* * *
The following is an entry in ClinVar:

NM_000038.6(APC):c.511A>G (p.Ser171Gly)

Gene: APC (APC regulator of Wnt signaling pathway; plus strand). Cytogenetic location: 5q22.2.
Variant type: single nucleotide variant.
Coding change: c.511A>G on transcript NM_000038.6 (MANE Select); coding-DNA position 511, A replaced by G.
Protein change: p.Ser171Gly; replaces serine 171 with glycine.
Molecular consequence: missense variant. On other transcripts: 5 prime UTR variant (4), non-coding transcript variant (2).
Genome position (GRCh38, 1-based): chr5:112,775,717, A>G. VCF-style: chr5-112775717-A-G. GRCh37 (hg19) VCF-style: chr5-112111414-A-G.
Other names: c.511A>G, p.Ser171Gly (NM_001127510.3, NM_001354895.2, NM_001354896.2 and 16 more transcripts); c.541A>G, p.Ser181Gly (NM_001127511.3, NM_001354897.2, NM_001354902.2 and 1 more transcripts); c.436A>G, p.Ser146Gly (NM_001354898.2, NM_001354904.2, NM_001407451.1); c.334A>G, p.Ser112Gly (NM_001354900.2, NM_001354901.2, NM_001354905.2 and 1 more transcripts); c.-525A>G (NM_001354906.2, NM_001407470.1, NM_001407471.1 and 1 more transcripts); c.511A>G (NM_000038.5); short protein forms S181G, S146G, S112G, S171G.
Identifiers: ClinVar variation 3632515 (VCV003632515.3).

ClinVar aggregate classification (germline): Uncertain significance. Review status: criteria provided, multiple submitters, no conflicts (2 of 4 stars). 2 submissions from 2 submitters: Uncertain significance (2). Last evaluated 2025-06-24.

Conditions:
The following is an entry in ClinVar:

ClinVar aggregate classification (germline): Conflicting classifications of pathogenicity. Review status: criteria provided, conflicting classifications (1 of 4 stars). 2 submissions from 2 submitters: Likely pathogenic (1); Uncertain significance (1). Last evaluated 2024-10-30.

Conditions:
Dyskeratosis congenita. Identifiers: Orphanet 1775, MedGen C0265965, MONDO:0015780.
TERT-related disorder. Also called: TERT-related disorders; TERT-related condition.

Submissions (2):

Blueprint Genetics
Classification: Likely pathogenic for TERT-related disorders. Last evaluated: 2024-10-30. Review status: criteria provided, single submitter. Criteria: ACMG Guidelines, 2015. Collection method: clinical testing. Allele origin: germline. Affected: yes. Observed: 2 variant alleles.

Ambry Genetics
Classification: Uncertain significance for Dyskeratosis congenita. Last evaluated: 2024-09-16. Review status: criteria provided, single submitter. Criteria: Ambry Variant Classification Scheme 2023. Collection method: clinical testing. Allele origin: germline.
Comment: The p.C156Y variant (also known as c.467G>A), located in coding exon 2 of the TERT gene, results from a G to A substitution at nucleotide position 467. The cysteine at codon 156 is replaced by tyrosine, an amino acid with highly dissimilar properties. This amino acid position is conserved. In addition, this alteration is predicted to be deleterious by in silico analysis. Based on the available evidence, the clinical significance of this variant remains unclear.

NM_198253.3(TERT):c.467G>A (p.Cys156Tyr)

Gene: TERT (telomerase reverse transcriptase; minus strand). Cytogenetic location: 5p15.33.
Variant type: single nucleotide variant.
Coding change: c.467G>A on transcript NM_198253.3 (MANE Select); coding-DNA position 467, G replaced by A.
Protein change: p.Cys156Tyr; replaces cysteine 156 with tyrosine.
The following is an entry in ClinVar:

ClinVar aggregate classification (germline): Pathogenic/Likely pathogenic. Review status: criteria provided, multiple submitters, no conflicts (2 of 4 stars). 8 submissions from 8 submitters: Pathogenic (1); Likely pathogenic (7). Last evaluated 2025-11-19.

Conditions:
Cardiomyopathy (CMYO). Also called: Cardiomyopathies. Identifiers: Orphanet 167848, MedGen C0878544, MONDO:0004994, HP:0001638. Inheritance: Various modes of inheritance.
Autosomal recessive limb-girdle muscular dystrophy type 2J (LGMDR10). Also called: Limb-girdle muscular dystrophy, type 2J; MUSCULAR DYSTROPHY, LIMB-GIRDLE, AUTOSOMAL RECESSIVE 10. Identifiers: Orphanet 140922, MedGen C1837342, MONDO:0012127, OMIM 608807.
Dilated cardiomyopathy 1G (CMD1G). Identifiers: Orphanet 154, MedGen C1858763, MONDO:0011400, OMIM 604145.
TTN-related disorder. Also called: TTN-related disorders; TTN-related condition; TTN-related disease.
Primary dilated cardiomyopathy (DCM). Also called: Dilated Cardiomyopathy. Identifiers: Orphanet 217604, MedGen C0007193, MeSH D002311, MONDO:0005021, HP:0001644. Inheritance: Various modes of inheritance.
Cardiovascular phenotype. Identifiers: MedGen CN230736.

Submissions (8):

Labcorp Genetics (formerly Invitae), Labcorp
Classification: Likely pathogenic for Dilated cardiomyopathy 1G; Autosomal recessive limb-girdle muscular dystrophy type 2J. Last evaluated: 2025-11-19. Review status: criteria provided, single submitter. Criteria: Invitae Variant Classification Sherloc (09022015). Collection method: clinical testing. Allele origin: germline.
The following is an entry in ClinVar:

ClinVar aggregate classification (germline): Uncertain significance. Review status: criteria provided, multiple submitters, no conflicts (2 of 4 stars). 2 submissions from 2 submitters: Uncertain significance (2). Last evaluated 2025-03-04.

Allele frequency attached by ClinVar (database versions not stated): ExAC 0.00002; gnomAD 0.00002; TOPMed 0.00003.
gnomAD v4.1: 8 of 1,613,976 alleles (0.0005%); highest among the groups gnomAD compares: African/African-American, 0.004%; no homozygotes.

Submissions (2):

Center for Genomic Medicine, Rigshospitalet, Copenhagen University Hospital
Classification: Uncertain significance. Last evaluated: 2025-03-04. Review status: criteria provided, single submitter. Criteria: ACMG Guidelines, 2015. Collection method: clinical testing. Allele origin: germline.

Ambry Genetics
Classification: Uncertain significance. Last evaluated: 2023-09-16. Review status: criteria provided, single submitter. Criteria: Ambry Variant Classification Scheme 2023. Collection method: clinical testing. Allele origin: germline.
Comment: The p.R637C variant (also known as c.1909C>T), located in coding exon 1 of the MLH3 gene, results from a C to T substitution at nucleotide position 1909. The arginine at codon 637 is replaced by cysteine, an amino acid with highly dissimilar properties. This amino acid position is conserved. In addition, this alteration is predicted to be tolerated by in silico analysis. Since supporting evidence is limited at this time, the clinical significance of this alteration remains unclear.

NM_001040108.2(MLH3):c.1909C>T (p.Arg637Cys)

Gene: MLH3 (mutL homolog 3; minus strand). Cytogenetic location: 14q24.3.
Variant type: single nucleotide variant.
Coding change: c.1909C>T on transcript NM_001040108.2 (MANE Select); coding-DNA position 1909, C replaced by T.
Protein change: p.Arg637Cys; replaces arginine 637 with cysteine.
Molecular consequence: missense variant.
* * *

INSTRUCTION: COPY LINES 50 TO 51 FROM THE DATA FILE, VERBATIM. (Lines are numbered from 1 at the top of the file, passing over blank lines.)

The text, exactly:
Comment: The p.R637C variant (also known as c.1909C>T), located in coding exon 1 of the MLH3 gene, results from a C to T substitution at nucleotide position 1909. The arginine at codon 637 is replaced by cysteine, an amino acid with highly dissimilar properties. This amino acid position is conserved. In addition, this alteration is predicted to be tolerated by in silico analysis. Since supporting evidence is limited at this time, the clinical significance of this alteration remains unclear.

NM_001040108.2(MLH3):c.1909C>T (p.Arg637Cys)